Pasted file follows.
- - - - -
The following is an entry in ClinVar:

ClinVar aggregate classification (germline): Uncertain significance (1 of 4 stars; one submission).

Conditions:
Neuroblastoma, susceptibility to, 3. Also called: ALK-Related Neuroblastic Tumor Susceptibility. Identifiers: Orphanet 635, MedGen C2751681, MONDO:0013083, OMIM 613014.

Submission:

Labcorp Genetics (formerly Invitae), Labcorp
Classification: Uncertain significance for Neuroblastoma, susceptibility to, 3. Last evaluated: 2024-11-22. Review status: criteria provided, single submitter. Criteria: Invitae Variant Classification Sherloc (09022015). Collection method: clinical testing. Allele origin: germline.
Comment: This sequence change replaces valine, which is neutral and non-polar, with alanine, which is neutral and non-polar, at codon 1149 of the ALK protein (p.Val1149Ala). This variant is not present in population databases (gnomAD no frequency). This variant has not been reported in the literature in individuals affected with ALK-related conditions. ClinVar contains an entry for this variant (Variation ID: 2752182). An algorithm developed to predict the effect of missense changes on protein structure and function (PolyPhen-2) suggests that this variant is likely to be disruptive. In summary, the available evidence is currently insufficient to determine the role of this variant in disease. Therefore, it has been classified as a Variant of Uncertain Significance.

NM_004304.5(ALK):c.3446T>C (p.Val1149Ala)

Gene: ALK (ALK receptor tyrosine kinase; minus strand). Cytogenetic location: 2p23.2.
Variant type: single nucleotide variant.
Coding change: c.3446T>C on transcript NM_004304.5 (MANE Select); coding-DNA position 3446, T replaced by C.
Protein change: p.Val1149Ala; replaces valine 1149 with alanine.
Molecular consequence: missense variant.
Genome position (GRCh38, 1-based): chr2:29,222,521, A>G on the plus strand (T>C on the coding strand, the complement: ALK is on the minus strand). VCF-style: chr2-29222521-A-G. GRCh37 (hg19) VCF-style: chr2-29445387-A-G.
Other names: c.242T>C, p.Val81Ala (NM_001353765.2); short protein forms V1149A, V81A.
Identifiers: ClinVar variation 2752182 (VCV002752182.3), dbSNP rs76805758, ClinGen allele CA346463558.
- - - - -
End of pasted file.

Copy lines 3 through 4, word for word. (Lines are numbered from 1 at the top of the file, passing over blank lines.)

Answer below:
Conditions:
Neuroblastoma, susceptibility to, 3. Also called: ALK-Related Neuroblastic Tumor Susceptibility. Identifiers: Orphanet 635, MedGen C2751681, MONDO:0013083, OMIM 613014.